Michael F. Duggan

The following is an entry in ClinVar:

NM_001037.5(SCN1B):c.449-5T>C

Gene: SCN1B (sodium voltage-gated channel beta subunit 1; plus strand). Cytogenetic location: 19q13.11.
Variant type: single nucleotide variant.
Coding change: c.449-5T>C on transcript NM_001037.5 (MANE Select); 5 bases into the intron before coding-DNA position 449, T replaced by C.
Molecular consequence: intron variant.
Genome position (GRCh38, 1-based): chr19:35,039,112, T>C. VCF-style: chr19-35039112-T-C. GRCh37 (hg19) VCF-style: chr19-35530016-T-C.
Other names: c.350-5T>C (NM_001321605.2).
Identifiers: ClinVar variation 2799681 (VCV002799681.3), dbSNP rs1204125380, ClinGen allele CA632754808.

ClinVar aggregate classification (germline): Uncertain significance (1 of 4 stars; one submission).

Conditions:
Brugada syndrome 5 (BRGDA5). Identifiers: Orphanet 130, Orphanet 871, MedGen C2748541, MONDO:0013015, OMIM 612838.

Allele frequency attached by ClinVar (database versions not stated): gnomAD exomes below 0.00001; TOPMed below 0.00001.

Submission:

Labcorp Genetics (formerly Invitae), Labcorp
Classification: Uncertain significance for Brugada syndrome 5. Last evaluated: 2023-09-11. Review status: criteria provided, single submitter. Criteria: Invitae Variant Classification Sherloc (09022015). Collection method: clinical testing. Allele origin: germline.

ABSTRACT: This article examines the basis for testing historical claims and proffers the observation that the historical method is akin to the scientific method in that it utilizes critical elimination rather than justification. Building on the critical rationalism of Karl Popper – and specifically the deductive component of the scientific method called falsification – I examine his tetradic schema and adapt it for the specific purpose of historical analysis by making explicit a discrete step of critical testing, even though the schema is adequate as Popper expresses it and the elimination of error occurs at all steps of analysis. I also add a discrete step of critical elimination to Popper’s schema even though the elimination of error occurs at every step of analysis. The basis for critical elimination history is the demonstrable counterexample. The study of history will never approach the precision of science – history deals with open systems that cannot be replicated like experiments guided by fundamental laws. But just because we cannot know something with the rigor of science does not mean that we cannon know it better than we do. There may be no objective truth in an absolute sense, but there is a distinction to be made between well-tested and poorly tested theories and therefore between history done well and history done with less analytical rigor. What I hope to show is how our historical knowledge may progress through good faith critical discussion – history is discussion – and the elimination of error.